Bear prowling in Genoa |

Bear prowling in Genoa

by Kurt Hildebrand

A bear has been raiding Genoa apple trees over the past weeks. Reports of the bear have ranged from downtown to areas north of town.

Douglas County sheriff’s deputies responded to a report at 8:30 p.m. Christmas night and chased off a brown bear.

Genoan Nancy Miluck said her son-in-law, Terry Peterson, fired a shotgun in the air to frighten off a bear from their property on Christmas night.

“The bear went up the pine tree out back,” Miluck said. “We called the police and they saw a little brown bear running up the street. People around town are finding bear scat every place.”

State wildlife biologist Carl Lackey said it is not unusual for bears to remain active as long as they have food.

“They go into hibernation generally due to lack of food,” he said. “Black bears in southern habitats don’t have to den at all. When we have a year-round source of food, they stay active all year around also.”

Genoa’s many apple orchards, some as old as a century, attract bears and deer into the populated areas.

“You can’t blame the bear,” Lackey said. “They’ve probably been hitting those apple orchards for 100 years. Apples are high in sugar and make their way into fat stores. We have several bears who gain weight over the winter.”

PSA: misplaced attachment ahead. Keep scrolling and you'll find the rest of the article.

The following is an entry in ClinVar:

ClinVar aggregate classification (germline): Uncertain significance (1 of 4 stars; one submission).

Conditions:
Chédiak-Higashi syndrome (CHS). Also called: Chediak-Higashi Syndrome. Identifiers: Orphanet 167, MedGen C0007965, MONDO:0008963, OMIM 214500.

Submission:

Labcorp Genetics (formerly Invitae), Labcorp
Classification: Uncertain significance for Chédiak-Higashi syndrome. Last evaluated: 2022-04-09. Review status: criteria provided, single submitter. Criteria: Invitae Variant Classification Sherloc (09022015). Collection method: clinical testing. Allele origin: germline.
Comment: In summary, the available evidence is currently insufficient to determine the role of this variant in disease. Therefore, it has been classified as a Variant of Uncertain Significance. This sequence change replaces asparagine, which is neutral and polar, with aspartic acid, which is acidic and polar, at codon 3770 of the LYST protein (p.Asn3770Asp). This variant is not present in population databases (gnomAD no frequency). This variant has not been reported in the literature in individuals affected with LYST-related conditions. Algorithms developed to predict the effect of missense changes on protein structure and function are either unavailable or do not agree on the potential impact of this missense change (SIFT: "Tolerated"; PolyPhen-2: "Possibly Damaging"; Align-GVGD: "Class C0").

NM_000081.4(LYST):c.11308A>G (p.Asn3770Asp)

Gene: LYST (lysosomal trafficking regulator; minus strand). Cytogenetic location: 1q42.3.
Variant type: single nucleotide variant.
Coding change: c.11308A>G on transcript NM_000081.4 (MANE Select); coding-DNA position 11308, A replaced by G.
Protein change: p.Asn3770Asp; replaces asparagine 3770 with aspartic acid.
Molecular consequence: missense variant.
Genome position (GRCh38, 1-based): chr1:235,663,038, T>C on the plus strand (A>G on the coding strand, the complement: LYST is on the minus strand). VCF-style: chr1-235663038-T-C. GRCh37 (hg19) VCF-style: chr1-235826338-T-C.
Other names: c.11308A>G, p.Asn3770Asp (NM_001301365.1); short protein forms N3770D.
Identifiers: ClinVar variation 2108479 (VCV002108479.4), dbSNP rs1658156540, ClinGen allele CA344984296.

Lackey said that’s not necessarily bad for the bear’s health, but it does change the ecology of the animal and that isn’t good for bears or people.

While the bear population hasn’t budged in the last decade, the number of bears killed by humans in one way or another is up 1,500 percent.

“If you look at the bear population, it is at 200-300 animals tops,” he said. “The bear population is not changing. We’ve looked at that scientifically. But the distribution of bears is changing. There are bears in higher densities in urban areas and lower densities in rural areas where they are supposed to be.”

Bears aren’t the only wild animals moving into the cities. Deer, coyotes, raccoons and mountain lions are all moving into more populated areas.

Bears are just more obvious because they are larger and more likely to have a conflict with people.

“When they run out of food, then they start breaking into people’s homes and moving into urban areas,” Lackey said.

Sgt. Tom Mezzetta of the Douglas County Sheriff’s Office said officers are armed with bear rounds issued by the state Department of Fish and Game.

“They fit in a shotgun shell and it fires a plastic projectile like a tiny torpedo that hits the bear and stings their hide, putting the fear of man back into them,” Mezzetta said.